Valve Basics

What is a Valve?

A valve is a device that regulates the flow of gases, liquids, or loose materials through an aperture, such as a pipe, by opening, closing, or obstructing a port or passageway.

Valves perform different functions to suit their applications. These functions are to isolate, control, and check. Depending on what function is needed, there are plenty of different valve designs to select from. These designs vary based on their intended function and physical attributes.

This article will cover the basics of valve function, types, and the media they regulate.

Valve Functions

Isolation Valves: An Isolation Valve (also referred to as block valves or shut-off valves) intends to stop the flow of line media in a piping system. Isolation is achieved by fully opening or fully closing the valve.

Isolation valves are the most common type of valve for industrial applications. One common issue for isolation valve users is finding a valve that can provide true 100% zero-leakage isolation.

Common Isolation Valves include Ball Valves, Plug Valves, Butterfly Valves, and Gate Valves.

Control Valves: Control Valves modulate the flow of line media, typically to maintain a desired variable in the piping system. These valves are used to throttle the flow of line media. This control of the line media is used to maintain a desired variable in the piping system, such as pressure, flowrate, temperature, pH or other operational conditions.

Common Control Valves include Plug Valves, Butterfly Valves, Globe Valves, and Ball Valves.

Check Valves: Check Valves are used to restrict flow to only one direction of the piping system and prevent backflow. The valves open from line media pushing the valve open and close when the flow rate is insufficient to keep the valve open. That means check valves operate automatically and generally require no external source of power.

Common Check Valves: Swing Valves, Single-Flapper Wafer Valves, Double-Flapper Wafer Valves, Lift Valves, and Duckbill Valves.

Types of Valves

The Six Most Common Valve Designs:

  • Gate Valves are relatively simple isolation valves, the most common of which are wedge gates. They involve a gate that can be opened or closed to isolate the media and stop the flow. Gate valves are relatively simple to repair and are generally larger and heavier than other types of valves. They are not suitable for throttling services.
  • Globe Valves are designed for both control and isolation but can also be used only for isolation. Globe Valves force line media through a complex path designed to slow the media down as it passes through the port. These are easy to repair and can often be repaired without removal from the piping system. They are used for throttling services.
  • Ball Valves are common valves that are found in a myriad of places. Depending on the design, Ball Valves can be used for isolation or control. The Ball Valve receives its name from its pivoting ball, which either seals off flow or allows the media to pass through.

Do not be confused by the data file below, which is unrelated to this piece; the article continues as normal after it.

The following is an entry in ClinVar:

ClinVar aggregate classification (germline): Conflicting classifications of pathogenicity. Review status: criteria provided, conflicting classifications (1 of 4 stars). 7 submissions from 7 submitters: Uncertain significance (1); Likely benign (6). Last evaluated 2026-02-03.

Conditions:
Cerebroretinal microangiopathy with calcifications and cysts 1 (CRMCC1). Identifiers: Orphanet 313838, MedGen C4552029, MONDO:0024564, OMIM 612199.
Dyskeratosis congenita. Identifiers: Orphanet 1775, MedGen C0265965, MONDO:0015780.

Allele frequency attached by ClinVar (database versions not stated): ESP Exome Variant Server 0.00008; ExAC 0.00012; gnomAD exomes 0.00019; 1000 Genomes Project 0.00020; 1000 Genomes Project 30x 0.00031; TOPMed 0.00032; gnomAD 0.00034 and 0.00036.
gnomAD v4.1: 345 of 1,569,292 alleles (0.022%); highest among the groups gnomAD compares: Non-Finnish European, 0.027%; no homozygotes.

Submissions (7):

• Check Valves are also called non-return, swing, piston, ball, double-disc, and silent checks. Depending on the severity of the application, the more severe of a design will need to be chosen. In general, Check Valves allow flow in one direction, with most of them operating without any external control or energy source.
  • Butterfly Valves are a very common isolation valve. They can also perform control functions but lack precise control. The three main Butterfly Valve designs are rubber seated, double offset, and triple offset. Typically, Butterfly Valves are smaller and lighter than the equivalent Gate, Globe or Ball Valves.
  • Plug Valves are the oldest valve design. Plug Valves can be used to block or regulate flow. This is done by a center plug in the valve, that can rotate to isolate or allow flow. Plug Valves are no longer as common as they once were, as they are being replaced by newer designs.

Types of Media

Depending on the design, valves can handle an array of line media. There are typically three categories of solutions that are found in piping systems.

  • Gases, such as natural gas, steam, or compressed air
  • Liquids such as water, beer, industrial chemicals
  • Loose material such as fly ash, powdered coal, sand, dry cement
  • Or mixtures of any combination of all three types, such as mining slurries, raw petroleum products, municipal waste

Conclusion

This concludes the introduction to valves. We have learned what a valve is, their functions, and common designs of valves. In whole, valves regulate line media through three main functions. Those functions are to isolate, control, and check. Designs vary depending on what functions they perform and their physical characteristics. Read more in Valve History.